As Kermit the Frog once famously sang, "It's not easy being green" and in these days of financial uncertainty many of us are perhaps thinking less about the well-being of the planet, and more about the health of our bank balances.
The simple truth is, we all want to save cash and if we can also contribute to saving the earth into the bargain then that's just great. The only problem is, going green can come with a hefty price-tag.
A 2009 survey by the National Association of Home Builders showed that while many buyers are happy to consider some extra costs in an effort to be environmentally responsible, the actual amount that the majority are willing to pay for the privilege is far from realistic.
Despite increasing concerns over energy efficiency it would seem that when it comes to making purchasing decisions, it's the good old-fashioned bottom line that has the final say. Consequently, builders are often having to work to tight financial expectations if they want to sell their homes.
A surprisingly small number of the builders surveyed reported having customers enquire about 'green' features at all. The industry itself has to take the lead in developing more environmentally-friendly construction initiatives, in the hope that the home buyers will ultimately appreciate the benefits.
The NAHB is dedicated to finding long term solutions to cost-effective residential green building. It encourages environmental awareness and sustainability through numerous projects, awards and schemes. A series of courses has even been devised to help guide building professionals move toward improving their awareness and ability to achieve affordable, energy aware building projects.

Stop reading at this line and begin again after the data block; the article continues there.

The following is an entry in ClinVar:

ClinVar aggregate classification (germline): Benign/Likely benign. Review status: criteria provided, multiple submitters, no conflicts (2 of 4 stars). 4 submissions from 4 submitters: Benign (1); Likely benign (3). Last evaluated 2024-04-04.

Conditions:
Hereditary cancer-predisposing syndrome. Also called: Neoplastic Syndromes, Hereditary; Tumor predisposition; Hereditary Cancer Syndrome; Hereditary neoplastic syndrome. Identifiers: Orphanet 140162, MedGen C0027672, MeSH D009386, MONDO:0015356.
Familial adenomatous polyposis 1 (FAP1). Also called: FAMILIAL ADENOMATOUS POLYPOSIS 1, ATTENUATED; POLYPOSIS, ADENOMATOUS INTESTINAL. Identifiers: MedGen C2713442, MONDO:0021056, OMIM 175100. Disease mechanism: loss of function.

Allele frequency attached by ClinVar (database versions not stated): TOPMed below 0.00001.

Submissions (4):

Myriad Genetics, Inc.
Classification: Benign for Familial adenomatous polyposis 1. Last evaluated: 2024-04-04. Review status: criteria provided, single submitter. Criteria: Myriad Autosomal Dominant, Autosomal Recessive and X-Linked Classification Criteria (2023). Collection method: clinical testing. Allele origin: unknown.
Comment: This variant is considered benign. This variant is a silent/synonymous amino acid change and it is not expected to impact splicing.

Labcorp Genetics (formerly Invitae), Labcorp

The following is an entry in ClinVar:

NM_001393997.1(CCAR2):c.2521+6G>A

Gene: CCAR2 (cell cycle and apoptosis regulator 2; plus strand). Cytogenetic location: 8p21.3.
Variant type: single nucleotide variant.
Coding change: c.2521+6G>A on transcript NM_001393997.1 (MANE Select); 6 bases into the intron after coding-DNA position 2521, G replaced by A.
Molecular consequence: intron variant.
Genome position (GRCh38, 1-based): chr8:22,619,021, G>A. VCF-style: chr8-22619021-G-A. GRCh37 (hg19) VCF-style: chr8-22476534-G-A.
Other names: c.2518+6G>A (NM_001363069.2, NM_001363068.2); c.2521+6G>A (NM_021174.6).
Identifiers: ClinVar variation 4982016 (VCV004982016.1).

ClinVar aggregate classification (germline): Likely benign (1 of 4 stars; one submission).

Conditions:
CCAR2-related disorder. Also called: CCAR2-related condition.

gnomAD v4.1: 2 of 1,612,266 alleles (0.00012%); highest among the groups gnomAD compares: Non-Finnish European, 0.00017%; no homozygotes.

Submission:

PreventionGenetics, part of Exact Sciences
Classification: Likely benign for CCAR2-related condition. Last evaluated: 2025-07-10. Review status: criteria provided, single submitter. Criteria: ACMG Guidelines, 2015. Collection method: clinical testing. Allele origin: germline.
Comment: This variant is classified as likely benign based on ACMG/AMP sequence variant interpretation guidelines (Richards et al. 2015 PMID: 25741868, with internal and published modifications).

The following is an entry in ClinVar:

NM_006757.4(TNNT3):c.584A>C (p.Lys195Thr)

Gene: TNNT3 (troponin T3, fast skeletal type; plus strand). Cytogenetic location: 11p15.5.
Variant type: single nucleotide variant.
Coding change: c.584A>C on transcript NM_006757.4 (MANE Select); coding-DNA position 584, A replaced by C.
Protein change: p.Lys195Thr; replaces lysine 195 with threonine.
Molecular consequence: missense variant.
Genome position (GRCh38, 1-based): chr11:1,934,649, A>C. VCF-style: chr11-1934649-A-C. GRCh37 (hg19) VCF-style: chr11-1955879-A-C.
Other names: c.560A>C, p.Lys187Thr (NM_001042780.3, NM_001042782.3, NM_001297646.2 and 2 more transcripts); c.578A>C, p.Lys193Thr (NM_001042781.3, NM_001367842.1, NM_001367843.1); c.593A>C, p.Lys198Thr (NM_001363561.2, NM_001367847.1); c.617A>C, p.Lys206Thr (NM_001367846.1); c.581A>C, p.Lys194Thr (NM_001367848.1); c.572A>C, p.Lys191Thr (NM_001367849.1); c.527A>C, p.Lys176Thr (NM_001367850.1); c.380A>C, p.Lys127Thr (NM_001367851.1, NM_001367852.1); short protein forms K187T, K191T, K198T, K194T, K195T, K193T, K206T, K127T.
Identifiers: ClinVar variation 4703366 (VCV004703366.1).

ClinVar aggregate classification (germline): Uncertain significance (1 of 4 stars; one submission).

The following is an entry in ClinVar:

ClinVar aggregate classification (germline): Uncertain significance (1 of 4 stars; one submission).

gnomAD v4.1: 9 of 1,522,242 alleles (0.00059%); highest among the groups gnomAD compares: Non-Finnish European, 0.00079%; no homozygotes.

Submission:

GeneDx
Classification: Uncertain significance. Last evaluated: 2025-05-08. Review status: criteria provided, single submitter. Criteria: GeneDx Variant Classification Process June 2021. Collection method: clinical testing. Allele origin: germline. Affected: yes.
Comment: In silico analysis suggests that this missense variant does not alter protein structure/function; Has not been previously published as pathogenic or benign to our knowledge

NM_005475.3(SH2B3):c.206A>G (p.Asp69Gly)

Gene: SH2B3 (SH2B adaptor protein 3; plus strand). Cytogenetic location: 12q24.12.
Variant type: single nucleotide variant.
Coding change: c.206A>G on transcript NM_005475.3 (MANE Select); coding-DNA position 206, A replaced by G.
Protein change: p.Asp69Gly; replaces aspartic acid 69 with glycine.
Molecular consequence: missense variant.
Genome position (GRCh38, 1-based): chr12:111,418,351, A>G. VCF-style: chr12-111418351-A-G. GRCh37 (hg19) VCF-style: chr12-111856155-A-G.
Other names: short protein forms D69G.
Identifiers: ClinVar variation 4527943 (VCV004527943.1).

While it may seem odd that many consumers are still failing to see the obvious gains of an energy-saving lifestyle, there has at least been a groundswell in the building trade toward greener construction. Despite the many difficulties faced by the industry overall during 2009, green building has continued to thrive, both in the new homes and remodeling sectors.
Those in the know are well aware that houses that rate highly on energy conservation and sustainability will gain significant value in the long run, but until it becomes the norm it's likely to be perceived by many as an expensive option.
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